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Debug Running Pods

This page explains how to debug Pods running (or crashing) on a Node.

Before you begin

  • Your Pod should already be scheduled and running. If your Pod is not yet running, start with Debugging Pods.
  • For some of the advanced debugging steps you need to know on which Node the Pod is running and have shell access to run commands on that Node. You don't need that access to run the standard debug steps that use kubectl.

Using kubectl describe pod to fetch details about pods

For this example we'll use a Deployment to create two pods, similar to the earlier example.

apiVersion: apps/v1
kind: Deployment
metadata:
  name: nginx-deployment
spec:
  selector:
    matchLabels:
      app: nginx
  replicas: 2
  template:
    metadata:
      labels:
        app: nginx
    spec:
      containers:
      - name: nginx
        image: nginx
        resources:
          limits:
            memory: "128Mi"
            cpu: "500m"
        ports:
        - containerPort: 80

Create deployment by running following command:

kubectl apply -f https://k8s.io/examples/application/nginx-with-request.yaml
deployment.apps/nginx-deployment created

Check pod status by following command:

kubectl get pods
NAME                                READY   STATUS    RESTARTS   AGE
nginx-deployment-67d4bdd6f5-cx2nz   1/1     Running   0          13s
nginx-deployment-67d4bdd6f5-w6kd7   1/1     Running   0          13s

We can retrieve a lot more information about each of these pods using kubectl describe pod. For example:

kubectl describe pod nginx-deployment-67d4bdd6f5-w6kd7
Name:         nginx-deployment-67d4bdd6f5-w6kd7
Namespace:    default
Priority:     0
Node:         kube-worker-1/192.168.0.113
Start Time:   Thu, 17 Feb 2022 16:51:01 -0500
Labels:       app=nginx
              pod-template-hash=67d4bdd6f5
Annotations:  <none>
Status:       Running
IP:           10.88.0.3
IPs:
  IP:           10.88.0.3
  IP:           2001:db8::1
Controlled By:  ReplicaSet/nginx-deployment-67d4bdd6f5
Containers:
  nginx:
    Container ID:   containerd://5403af59a2b46ee5a23fb0ae4b1e077f7ca5c5fb7af16e1ab21c00e0e616462a
    Image:          nginx
    Image ID:       docker.io/library/nginx@sha256:2834dc507516af02784808c5f48b7cbe38b8ed5d0f4837f16e78d00deb7e7767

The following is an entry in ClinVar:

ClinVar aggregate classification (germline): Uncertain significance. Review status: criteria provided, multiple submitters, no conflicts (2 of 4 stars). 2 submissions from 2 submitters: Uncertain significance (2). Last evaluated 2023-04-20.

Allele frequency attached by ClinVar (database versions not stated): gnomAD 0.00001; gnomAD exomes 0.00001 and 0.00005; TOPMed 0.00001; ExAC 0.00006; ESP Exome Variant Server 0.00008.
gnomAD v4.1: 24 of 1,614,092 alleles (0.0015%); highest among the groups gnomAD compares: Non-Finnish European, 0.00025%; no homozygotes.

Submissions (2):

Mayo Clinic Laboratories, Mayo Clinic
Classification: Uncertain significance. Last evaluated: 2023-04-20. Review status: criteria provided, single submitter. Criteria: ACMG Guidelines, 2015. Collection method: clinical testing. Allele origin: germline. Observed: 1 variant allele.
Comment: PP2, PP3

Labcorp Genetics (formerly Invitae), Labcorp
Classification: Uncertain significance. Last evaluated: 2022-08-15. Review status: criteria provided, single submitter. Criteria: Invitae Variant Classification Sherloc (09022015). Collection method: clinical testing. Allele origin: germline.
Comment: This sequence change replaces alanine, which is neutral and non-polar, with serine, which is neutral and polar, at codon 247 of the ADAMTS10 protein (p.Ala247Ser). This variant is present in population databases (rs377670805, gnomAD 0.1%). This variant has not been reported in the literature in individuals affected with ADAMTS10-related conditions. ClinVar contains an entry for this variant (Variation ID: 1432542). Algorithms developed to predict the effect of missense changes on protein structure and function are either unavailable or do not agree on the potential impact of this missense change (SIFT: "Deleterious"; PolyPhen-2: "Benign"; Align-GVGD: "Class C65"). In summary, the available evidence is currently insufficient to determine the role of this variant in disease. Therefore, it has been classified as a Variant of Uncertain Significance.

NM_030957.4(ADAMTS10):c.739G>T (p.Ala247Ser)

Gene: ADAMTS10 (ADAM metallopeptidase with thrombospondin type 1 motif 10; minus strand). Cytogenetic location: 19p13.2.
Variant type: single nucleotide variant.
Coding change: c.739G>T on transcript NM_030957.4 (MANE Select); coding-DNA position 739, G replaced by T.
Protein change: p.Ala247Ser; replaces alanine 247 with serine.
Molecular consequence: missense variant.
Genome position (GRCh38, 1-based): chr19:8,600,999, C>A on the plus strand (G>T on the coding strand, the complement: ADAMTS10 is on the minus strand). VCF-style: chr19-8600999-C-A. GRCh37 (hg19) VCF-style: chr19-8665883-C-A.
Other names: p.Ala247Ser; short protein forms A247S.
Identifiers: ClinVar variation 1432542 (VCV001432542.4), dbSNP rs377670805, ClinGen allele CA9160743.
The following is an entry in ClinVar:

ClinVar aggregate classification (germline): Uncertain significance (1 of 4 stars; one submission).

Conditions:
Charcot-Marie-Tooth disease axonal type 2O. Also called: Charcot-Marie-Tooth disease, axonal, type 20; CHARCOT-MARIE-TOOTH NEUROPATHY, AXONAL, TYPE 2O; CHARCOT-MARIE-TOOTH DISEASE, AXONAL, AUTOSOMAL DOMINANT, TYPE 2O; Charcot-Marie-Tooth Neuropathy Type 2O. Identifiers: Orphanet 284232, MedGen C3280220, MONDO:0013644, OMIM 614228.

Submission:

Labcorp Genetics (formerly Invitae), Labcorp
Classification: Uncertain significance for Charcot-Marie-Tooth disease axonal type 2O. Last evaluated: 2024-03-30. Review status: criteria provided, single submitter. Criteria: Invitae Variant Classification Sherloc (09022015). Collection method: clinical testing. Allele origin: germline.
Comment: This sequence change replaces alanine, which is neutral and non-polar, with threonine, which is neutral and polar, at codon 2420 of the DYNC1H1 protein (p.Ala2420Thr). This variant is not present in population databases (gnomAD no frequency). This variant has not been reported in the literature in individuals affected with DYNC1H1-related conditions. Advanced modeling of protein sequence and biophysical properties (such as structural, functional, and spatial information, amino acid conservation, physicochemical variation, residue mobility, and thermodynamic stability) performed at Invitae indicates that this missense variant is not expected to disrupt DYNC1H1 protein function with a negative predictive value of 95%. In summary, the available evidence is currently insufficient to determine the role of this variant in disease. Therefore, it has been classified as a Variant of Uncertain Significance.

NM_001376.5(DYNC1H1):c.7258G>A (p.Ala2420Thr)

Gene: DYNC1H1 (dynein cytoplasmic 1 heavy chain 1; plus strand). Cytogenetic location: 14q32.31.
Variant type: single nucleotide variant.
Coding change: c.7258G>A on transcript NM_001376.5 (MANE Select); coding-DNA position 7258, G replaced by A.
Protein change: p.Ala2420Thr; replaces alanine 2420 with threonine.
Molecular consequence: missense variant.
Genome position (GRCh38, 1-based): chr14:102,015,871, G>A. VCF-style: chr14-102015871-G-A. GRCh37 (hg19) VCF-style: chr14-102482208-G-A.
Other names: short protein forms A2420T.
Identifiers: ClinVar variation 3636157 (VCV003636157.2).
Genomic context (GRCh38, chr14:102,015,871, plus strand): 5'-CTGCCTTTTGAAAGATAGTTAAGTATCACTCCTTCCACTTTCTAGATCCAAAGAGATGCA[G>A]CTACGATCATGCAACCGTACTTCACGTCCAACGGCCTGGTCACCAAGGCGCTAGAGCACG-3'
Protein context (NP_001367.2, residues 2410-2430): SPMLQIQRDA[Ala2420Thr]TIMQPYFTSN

Port:           80/TCP
    Host Port:      0/TCP
    State:          Running
      Started:      Thu, 17 Feb 2022 16:51:05 -0500
    Ready:          True
    Restart Count:  0
    Limits:
      cpu:     500m
      memory:  128Mi
    Requests:
      cpu:        500m
      memory:     128Mi
    Environment:  <none>
    Mounts:
      /var/run/secrets/kubernetes.io/serviceaccount from kube-api-access-bgsgp (ro)
Conditions:
  Type              Status
  Initialized       True 
  Ready             True 
  ContainersReady   True 
  PodScheduled      True 
Volumes:
  kube-api-access-bgsgp:
    Type:                    Projected (a volume that contains injected data from multiple sources)
    TokenExpirationSeconds:  3607
    ConfigMapName:           kube-root-ca.crt
    ConfigMapOptional:       <nil>
    DownwardAPI:             true
QoS Class:                   Guaranteed
Node-Selectors:              <none>
Tolerations:                 node.kubernetes.io/not-ready:NoExecute op=Exists for 300s
                             node.kubernetes.io/unreachable:NoExecute op=Exists for 300s
Events:
  Type    Reason     Age   From               Message
  ----    ------     ----  ----               -------
  Normal  Scheduled  34s   default-scheduler  Successfully assigned default/nginx-deployment-67d4bdd6f5-w6kd7 to kube-worker-1
  Normal  Pulling    31s   kubelet            Pulling image "nginx"
  Normal  Pulled     30s   kubelet            Successfully pulled image "nginx" in 1.146417389s
  Normal  Created    30s   kubelet            Created container nginx
  Normal  Started    30s   kubelet            Started container nginx

Here you can see configuration information about the container(s) and Pod (labels, resource requirements, etc.), as well as status information about the container(s) and Pod (state, readiness, restart count, events, etc.).

The container state is one of Waiting, Running, or Terminated. Depending on the state, additional information will be provided -- here you can see that for a container in Running state, the system tells you when the container started.

Ready tells you whether the container passed its last readiness probe. (In this case, the container does not have a readiness probe configured; the container is assumed to be ready if no readiness probe is configured.)

Restart Count tells you how many times the container has been restarted; this information can be useful for detecting crash loops in containers that are configured with a restart policy of 'always.'

Currently the only Condition associated with a Pod is the binary Ready condition, which indicates that the pod is able to service requests and should be added to the load balancing pools of all matching services.